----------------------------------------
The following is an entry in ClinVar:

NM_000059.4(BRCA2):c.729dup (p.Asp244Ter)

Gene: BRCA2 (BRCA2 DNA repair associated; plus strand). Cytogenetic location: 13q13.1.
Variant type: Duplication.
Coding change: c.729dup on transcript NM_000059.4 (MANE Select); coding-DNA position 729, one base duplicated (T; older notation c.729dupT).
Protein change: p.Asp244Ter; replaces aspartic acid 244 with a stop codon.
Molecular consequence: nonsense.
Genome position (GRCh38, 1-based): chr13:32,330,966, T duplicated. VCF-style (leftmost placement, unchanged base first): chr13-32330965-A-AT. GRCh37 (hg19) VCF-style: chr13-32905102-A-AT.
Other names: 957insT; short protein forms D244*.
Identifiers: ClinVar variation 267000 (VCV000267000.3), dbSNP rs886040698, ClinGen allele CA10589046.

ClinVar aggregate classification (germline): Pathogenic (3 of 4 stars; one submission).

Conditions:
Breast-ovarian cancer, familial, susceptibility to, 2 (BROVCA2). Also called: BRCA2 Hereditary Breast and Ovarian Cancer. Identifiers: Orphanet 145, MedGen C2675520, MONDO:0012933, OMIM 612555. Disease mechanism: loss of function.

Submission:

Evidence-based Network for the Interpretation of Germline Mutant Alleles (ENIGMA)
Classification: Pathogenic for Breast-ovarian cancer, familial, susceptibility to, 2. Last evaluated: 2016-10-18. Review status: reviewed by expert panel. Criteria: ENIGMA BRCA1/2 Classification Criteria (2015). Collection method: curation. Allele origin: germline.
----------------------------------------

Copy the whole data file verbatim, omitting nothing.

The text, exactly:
The following is an entry in ClinVar:

NM_000059.4(BRCA2):c.729dup (p.Asp244Ter)

Gene: BRCA2 (BRCA2 DNA repair associated; plus strand). Cytogenetic location: 13q13.1.
Variant type: Duplication.
Coding change: c.729dup on transcript NM_000059.4 (MANE Select); coding-DNA position 729, one base duplicated (T; older notation c.729dupT).
Protein change: p.Asp244Ter; replaces aspartic acid 244 with a stop codon.
Molecular consequence: nonsense.
Genome position (GRCh38, 1-based): chr13:32,330,966, T duplicated. VCF-style (leftmost placement, unchanged base first): chr13-32330965-A-AT. GRCh37 (hg19) VCF-style: chr13-32905102-A-AT.
Other names: 957insT; short protein forms D244*.
Identifiers: ClinVar variation 267000 (VCV000267000.3), dbSNP rs886040698, ClinGen allele CA10589046.

ClinVar aggregate classification (germline): Pathogenic (3 of 4 stars; one submission).

Conditions:
Breast-ovarian cancer, familial, susceptibility to, 2 (BROVCA2). Also called: BRCA2 Hereditary Breast and Ovarian Cancer. Identifiers: Orphanet 145, MedGen C2675520, MONDO:0012933, OMIM 612555. Disease mechanism: loss of function.

Submission:

Evidence-based Network for the Interpretation of Germline Mutant Alleles (ENIGMA)
Classification: Pathogenic for Breast-ovarian cancer, familial, susceptibility to, 2. Last evaluated: 2016-10-18. Review status: reviewed by expert panel. Criteria: ENIGMA BRCA1/2 Classification Criteria (2015). Collection method: curation. Allele origin: germline.